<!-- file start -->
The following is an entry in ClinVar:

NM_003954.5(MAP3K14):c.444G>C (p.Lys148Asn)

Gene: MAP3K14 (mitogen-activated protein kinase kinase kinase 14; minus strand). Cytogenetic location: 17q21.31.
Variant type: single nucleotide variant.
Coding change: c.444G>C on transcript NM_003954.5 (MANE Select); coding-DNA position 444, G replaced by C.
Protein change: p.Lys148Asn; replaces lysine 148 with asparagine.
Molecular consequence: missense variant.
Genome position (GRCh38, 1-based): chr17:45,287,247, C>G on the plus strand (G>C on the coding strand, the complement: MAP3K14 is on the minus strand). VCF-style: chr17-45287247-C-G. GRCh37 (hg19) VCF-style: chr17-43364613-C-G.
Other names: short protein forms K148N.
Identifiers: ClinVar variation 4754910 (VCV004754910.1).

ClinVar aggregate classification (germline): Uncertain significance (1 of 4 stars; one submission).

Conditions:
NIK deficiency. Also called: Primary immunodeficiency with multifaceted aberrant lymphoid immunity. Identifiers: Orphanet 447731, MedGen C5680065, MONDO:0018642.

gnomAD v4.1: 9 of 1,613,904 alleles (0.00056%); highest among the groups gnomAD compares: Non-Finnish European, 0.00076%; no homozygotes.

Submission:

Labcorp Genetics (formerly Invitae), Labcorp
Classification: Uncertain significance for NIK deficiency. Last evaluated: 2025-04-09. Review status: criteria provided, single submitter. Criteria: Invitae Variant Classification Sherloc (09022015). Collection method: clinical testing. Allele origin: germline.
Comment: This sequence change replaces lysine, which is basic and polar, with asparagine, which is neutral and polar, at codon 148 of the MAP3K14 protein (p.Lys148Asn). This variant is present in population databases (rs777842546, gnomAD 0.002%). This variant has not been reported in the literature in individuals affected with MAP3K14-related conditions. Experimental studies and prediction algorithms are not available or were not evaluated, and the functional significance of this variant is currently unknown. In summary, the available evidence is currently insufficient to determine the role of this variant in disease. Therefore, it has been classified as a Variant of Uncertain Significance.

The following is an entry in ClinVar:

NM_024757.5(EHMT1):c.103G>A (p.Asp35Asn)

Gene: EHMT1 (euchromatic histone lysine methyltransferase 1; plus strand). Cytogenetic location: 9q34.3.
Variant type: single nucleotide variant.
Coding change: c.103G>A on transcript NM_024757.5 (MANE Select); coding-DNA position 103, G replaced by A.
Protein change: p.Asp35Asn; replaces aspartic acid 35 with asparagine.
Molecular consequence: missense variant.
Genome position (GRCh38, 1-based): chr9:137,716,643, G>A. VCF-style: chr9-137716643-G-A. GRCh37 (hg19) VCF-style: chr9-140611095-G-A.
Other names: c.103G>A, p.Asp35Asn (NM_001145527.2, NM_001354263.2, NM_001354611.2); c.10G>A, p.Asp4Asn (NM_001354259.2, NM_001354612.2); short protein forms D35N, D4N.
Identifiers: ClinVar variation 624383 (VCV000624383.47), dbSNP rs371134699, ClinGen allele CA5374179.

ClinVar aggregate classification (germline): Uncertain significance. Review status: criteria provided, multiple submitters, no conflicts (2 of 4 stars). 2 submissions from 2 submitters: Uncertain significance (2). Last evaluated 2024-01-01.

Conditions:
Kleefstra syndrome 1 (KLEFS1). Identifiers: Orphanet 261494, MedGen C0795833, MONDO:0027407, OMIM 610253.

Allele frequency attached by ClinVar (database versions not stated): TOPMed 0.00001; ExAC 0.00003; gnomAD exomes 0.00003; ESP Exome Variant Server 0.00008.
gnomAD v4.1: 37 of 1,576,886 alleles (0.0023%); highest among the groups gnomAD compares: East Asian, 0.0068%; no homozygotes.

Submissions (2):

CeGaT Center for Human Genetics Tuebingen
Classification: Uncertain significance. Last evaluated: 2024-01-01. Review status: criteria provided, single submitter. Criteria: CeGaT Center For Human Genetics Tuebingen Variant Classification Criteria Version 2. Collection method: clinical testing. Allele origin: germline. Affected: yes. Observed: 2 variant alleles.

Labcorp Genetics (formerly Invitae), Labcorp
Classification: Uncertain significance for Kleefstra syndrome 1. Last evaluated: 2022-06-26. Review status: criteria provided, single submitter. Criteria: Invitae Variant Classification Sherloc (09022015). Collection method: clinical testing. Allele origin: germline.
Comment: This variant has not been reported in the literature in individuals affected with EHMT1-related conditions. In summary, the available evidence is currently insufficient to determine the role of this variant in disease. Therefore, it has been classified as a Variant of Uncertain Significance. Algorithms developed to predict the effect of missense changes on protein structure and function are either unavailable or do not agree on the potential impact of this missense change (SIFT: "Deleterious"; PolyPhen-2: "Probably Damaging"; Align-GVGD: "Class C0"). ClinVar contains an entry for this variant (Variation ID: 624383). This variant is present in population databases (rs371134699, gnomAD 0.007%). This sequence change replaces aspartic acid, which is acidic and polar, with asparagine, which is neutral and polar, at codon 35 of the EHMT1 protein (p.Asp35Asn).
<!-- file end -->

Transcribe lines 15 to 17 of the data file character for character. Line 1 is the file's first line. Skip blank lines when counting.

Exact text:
Submission:

Labcorp Genetics (formerly Invitae), Labcorp
Classification: Uncertain significance for NIK deficiency. Last evaluated: 2025-04-09. Review status: criteria provided, single submitter. Criteria: Invitae Variant Classification Sherloc (09022015). Collection method: clinical testing. Allele origin: germline.